7. Here is an article I wrote when that whole school bus monitor thing was in the news. I think I wrote this in June. Thought I'd share to get some critical feedback. Any feedback is great. I wrote this piece for a hippy rag. --- When most people watch the Bullied Bus Monitor video, their immediate reaction is outrage. Outrage over the wanton cruelty on display, and the casually sadistic manner in which they reduce a Grandmother to tears. Outrage over the audacity of the bullies, one of whom asks another, “Are you gonna put this on Facebook?” Outrage over the kind of world that can produce such self-entitled monsters. Outrage, outrage, outrage. When I watch this video, I see something much worse than terrible kids: I see myself. I made fun of people for wearing secondhand clothing. I made fun of people for being fat, at one point driving a girl to lay a smackdown on my undeveloped, skinny-alien-body in the hallway. I made fun of people because it was amusing at the time, and truth be told, I liked it. The worst part of this video, for me, isn't how “outraged” I am, but how vividly it brought back what it was like to be a kid, stupid, reckless, awful. The question is, can a person change, or are they doomed to being an asshole forever? Are all bullies condemned to a life of yelling at secretaries, beating up protestors or stomping a person who cheers for the wrong soccer team? For my sake, and for the sake of those kids, I hope not. I think about all the mean and cruel things I did in my turbulent years, and I thank Flying Spaghetti Monster everyday that cellphones didn't exist to capture them. I guess it isn't enough for these kids to be humiliated on a local level. Our society is so highly-evolved that we need to flog them in front of a couple hundred million people, and feel good about it. Our self-righteousness, expressed in money, is commendable. Already the bus monitor is $600,000 richer. It's nice to see somebody finally making some cash these days, and honestly she deserves it. But when they interview her, you can tell she is flabbergasted at the attention – and the money – she is receiving. And for good reason. The whole situation is a classic misdirect, a way to release pressure without actually fixing the problem. A couple hundred years ago, we would have just burned some Jews or some lesbians. Nowadays, we roast ten year old kids with cell phone signals and electronic bank transfers. The debate about why kids are growing up so cruel is ongoing, and that's because it is comforting to avoid the simplest and truest explanation: the most successful form of bully is reborn as a “CEO” or “Prime Minister.” In terms of lofty ideals, the best we've managed in five thousand years is when we call six people bullying four “democracy,” and deem it an inalienable right. We are all bullies, and all bullies are cowards. It is hard to stand up for awful kids who probably deserve a swift backhand, but I wonder if the compassion we all felt seeing this video ought to be followed by forgiveness, and not by outrage. I can't excuse the bad things I've done, but I am thankful everyday for those who excused them for me.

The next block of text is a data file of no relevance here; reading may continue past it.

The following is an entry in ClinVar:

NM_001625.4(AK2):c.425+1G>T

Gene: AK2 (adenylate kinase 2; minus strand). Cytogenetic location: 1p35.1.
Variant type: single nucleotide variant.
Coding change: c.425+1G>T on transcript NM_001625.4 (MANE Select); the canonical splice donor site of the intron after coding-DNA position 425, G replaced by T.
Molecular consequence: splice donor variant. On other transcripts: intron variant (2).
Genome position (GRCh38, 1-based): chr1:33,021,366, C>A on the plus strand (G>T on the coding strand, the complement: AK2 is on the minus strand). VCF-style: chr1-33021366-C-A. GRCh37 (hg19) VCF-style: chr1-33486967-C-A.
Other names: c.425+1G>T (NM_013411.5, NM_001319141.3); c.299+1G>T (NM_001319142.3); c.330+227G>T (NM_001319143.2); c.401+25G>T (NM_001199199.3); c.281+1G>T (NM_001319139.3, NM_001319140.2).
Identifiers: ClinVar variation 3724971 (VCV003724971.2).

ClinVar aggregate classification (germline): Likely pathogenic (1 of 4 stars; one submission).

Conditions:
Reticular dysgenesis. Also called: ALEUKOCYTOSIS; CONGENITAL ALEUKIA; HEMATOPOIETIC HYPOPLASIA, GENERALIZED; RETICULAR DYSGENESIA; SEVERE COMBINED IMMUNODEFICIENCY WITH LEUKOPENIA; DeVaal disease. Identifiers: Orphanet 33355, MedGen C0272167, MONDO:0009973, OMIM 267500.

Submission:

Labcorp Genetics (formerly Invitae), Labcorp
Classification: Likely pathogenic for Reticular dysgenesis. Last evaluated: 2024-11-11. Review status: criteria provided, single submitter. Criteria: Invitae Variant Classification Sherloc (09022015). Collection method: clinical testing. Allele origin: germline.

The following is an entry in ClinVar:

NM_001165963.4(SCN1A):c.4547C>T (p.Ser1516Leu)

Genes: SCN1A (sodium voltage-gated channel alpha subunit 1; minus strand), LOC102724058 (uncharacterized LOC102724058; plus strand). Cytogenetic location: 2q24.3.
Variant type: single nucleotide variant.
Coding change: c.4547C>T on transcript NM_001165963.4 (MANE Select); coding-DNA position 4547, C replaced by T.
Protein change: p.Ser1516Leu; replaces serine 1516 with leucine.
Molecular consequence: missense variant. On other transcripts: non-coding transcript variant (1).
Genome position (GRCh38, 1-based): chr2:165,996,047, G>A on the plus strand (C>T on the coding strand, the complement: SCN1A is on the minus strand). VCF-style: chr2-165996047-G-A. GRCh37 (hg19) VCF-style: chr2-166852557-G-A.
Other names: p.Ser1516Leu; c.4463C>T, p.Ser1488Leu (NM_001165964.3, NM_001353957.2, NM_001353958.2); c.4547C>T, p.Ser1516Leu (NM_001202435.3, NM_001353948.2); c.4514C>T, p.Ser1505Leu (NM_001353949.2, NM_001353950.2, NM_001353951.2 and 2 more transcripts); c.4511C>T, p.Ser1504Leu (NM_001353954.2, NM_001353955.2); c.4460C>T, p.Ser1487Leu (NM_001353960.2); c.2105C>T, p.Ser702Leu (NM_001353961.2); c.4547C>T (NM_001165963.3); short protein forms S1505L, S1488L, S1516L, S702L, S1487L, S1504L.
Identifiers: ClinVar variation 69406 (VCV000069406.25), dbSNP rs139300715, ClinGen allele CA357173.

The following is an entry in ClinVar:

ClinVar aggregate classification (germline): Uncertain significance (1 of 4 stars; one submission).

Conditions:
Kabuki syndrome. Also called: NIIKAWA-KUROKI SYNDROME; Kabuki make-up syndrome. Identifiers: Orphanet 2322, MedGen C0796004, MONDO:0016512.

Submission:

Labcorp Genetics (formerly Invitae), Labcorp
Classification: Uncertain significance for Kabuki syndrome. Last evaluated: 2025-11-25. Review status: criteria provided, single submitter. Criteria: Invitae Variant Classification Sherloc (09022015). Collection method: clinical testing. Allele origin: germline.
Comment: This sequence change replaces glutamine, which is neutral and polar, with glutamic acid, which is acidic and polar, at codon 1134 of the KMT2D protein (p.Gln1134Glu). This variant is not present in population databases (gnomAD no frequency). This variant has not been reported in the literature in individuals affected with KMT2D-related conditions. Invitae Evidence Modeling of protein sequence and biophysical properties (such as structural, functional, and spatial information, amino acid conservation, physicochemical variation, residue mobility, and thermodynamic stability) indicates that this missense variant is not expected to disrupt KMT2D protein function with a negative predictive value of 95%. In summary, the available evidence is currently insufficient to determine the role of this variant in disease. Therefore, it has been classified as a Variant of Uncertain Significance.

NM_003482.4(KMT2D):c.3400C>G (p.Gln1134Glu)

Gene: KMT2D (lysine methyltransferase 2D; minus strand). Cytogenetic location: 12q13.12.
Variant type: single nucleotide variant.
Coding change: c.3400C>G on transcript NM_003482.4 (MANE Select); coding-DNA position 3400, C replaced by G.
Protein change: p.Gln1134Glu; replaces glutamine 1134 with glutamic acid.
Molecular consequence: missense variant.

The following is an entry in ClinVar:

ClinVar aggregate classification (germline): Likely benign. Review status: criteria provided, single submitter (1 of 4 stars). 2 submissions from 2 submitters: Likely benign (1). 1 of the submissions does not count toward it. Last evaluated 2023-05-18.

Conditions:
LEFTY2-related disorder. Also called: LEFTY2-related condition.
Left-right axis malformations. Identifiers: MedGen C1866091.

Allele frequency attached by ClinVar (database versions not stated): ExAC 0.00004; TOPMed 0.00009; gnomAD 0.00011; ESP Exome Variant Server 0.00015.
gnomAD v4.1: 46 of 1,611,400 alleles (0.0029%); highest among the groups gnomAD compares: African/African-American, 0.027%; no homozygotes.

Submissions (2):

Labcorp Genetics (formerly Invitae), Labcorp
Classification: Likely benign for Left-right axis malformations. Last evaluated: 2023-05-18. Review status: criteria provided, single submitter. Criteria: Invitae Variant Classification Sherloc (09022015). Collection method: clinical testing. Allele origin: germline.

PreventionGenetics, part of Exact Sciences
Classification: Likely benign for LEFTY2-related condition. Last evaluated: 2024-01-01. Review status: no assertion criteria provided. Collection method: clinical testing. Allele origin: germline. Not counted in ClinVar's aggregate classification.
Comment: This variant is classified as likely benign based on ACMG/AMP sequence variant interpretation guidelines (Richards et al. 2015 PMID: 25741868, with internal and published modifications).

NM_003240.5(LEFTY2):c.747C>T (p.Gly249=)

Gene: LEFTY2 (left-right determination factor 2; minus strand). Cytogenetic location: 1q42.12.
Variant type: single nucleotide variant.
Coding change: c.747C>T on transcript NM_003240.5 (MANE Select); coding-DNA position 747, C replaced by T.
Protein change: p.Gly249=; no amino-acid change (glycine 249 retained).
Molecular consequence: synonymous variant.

8. Well... maybe. Possession isn't usually a threat. But how far are you willing to take that argument? Is possession of a nuclear weapon a threatening gesture? That is "any object." I would say that if somebody is obviously insane, possessing a nuclear weapon presents an inherent threat. And then you can go on down the list - how about possession of enough artillery guns to basically mimic a nuclear weapon? How about a chemical weapon? A tank? Consider this a thought experiment.